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How to Create a Sitemap in Laravel for a Website that Contains Thousands of Records.

cwraytech profile image Christopher Wray Originally published at chriswray.dev Updated on ・6 min read

In Laravel, if you want to build a sitemap, there are several packages built that can help you with smaller websites. One of them is the popular Spatie Sitemap package, which crawls your site when you ask it to and builds a sitemap for you based on the pages your frontend is linked to.

For smaller websites that only contain a few hundred pages, these packages will work great, and I recommend checking them out.

For a larger website with thousands of pages, you will not want to use them.

In my case, I was working on the Nursery People website a few months ago, and I wanted to build a sitemap for the site to help Google and other Search Engines see the pages on the site more easily. The Nursery People website has well over 30,000 pages, so I learned quickly that sitemap crawlers were not able to get the job done efficiently.

This is when I learned from a Laracast discussion that the best way to go about building a sitemap for a site with a lot of records is to build a sitemap that generates markup for various collections based on records in Alphabetical order.

In this article, I'll share how you can build a sitemap for a large website like I did for the Nursery People site.

Getting Started

First, you need to have a running Laravel application set up. For this tutorial, I created a new Laravel 8 application which you can fork on Github if you would like to follow along with the code, or you can just build this in your application.

For this example, I built a simple Model, Controller, and Migration for Posts. Of course, in your app, you will have more models, but for this example, I kept it simple.

I also used the Inertia Jetstream UI scaffolding so that you can see how this works with an updated Laravel 8 SPA. This isn't necessary, and you can build this just fine with the traditional Laravel UI.

I won't go into the details of creating the Post functionality or setting up Jetstream. You can read in other articles how to do that.

Creating a Sitemap Controller

Once your application is built, you will want to build routing for your Sitemaps.

In our app, we will generate two controllers for the website but for your app, you may want to generate several controllers.

For example, you may want to create a PostSitemapController for your Post model, and a TagSitemapController for Tags.

Generate the SitemapController

In your terminal:

php artisan make:controller SitemapController
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Add the Index Route

In routes/web.php add a route for the main entry point of your sitemap.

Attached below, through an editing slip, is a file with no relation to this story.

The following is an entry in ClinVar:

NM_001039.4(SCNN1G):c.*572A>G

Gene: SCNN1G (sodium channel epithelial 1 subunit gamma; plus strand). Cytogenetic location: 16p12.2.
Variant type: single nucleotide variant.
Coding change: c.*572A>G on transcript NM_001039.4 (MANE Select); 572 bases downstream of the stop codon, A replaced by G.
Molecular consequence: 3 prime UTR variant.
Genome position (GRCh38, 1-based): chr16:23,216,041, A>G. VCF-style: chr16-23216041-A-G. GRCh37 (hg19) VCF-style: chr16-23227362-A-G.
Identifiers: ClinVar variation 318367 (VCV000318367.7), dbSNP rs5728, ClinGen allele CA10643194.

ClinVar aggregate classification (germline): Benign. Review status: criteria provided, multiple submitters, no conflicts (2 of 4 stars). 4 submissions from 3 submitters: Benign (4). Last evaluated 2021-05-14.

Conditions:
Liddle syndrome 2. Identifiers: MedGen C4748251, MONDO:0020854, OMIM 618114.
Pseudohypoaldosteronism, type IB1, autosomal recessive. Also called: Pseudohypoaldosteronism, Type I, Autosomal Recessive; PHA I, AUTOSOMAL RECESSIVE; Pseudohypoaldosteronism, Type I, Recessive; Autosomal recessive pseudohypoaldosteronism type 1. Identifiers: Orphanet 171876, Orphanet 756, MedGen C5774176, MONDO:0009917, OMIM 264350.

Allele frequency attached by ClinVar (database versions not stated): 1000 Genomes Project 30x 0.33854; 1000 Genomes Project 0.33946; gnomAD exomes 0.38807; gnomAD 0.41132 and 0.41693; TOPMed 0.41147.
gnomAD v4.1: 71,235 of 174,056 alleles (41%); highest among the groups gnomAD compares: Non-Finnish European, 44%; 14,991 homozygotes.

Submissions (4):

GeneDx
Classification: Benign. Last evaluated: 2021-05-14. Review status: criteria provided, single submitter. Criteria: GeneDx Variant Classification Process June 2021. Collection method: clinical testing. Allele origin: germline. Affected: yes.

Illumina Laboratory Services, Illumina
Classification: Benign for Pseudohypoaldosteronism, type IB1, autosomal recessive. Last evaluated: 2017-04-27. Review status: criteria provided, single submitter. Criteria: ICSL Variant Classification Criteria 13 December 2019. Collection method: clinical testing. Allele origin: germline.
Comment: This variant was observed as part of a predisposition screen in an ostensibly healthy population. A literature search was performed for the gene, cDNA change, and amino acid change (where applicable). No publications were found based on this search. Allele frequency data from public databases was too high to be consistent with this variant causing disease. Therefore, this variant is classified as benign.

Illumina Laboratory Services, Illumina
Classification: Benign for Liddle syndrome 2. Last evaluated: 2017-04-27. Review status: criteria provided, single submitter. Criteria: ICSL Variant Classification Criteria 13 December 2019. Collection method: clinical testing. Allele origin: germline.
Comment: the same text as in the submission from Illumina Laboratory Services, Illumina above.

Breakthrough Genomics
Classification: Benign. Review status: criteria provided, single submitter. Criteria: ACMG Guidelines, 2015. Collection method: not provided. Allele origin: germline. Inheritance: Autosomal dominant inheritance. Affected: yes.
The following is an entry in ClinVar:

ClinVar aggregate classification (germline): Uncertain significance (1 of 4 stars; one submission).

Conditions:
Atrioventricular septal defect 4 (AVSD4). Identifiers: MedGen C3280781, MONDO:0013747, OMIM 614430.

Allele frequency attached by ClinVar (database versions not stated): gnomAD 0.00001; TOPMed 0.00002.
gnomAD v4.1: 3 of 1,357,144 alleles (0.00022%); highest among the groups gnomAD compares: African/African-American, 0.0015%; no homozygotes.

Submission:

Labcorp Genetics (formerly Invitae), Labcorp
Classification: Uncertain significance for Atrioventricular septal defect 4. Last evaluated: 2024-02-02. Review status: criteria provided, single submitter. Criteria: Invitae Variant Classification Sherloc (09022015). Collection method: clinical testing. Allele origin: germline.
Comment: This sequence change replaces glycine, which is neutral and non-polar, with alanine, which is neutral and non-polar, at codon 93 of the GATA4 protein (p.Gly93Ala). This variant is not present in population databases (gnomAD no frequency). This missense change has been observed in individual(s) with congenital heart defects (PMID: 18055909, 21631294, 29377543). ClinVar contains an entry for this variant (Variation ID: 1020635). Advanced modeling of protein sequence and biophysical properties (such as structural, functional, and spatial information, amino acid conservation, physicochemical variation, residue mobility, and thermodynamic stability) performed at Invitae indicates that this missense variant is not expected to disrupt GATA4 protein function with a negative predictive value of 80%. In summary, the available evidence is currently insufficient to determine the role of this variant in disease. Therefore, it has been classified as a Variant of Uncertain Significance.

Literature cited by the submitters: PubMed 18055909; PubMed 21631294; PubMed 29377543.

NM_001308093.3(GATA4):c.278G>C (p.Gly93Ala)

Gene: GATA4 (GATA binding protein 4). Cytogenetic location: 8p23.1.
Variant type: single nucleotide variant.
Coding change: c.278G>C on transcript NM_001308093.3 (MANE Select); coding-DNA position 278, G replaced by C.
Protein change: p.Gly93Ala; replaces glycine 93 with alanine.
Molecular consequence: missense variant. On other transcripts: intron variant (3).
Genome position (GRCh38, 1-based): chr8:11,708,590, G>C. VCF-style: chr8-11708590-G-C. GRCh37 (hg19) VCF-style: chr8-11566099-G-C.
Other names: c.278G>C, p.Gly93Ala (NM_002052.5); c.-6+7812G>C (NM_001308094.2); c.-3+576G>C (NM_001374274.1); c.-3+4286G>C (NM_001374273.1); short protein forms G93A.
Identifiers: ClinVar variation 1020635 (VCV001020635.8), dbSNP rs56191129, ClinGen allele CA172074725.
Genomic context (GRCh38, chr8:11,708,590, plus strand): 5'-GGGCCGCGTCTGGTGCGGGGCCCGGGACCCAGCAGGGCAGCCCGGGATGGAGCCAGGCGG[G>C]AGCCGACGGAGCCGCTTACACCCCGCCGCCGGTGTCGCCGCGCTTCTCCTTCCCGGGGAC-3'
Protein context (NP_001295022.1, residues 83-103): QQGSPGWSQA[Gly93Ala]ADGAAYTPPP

//Sitemap Routes
Route::get('/sitemap.xml', [SitemapController::class, 'index'])->name('sitemap.index');
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This will be the main sitemap that will contain links to the other sitemaps on the site.

We are also giving our sitemap a name so that we can easily route to it in our blade file.

Write the index() method in the SitemapController

Next, you will want to create the index method that we just referenced in the web.php route file.

For my app, the controller looks like this:

<?php

namespace App\Http\Controllers;

use App\Models\Post;
use Illuminate\Http\Request;

class SitemapController extends Controller
{
    public function index()
    {
        $post = Post::orderBy('updated_at', 'desc')->first();

        return response()->view('sitemap.index', [
            'post' => $post,
        ])->header('Content-Type', 'text/xml');
    }
}
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As you may notice, we are getting the latest post in this method. I will share why in a moment.

Also, we return a blade view with a header of "Content-Type", "text/xml". This is how we tell out app that we are returning an XML file, not an HTML page.

Build the XML Blade View

Create a sitemap folder in your /resources/views directory and create a file named index.blade.php.

Inside this file, add the following. You can also see how I am using the $post that I got inside our index method here to show the last time our sitemap was updated.

<?php echo '<?xml version="1.0" encoding="UTF-8"?>'; ?>

<sitemapindex xmlns="http://www.sitemaps.org/schemas/sitemap/0.9">
    @if($post != null)
        <sitemap>
            <loc>{{ route('sitemap.posts.index') }}</loc>
            <lastmod>{{ $post->updated_at->tz('UTC')->toAtomString() }}</lastmod>
        </sitemap>
    @endif
</sitemapindex>

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Since this is the entry point to your other sitemaps, you can add as many links to other sitemaps as you would like. These will be generated in the next step.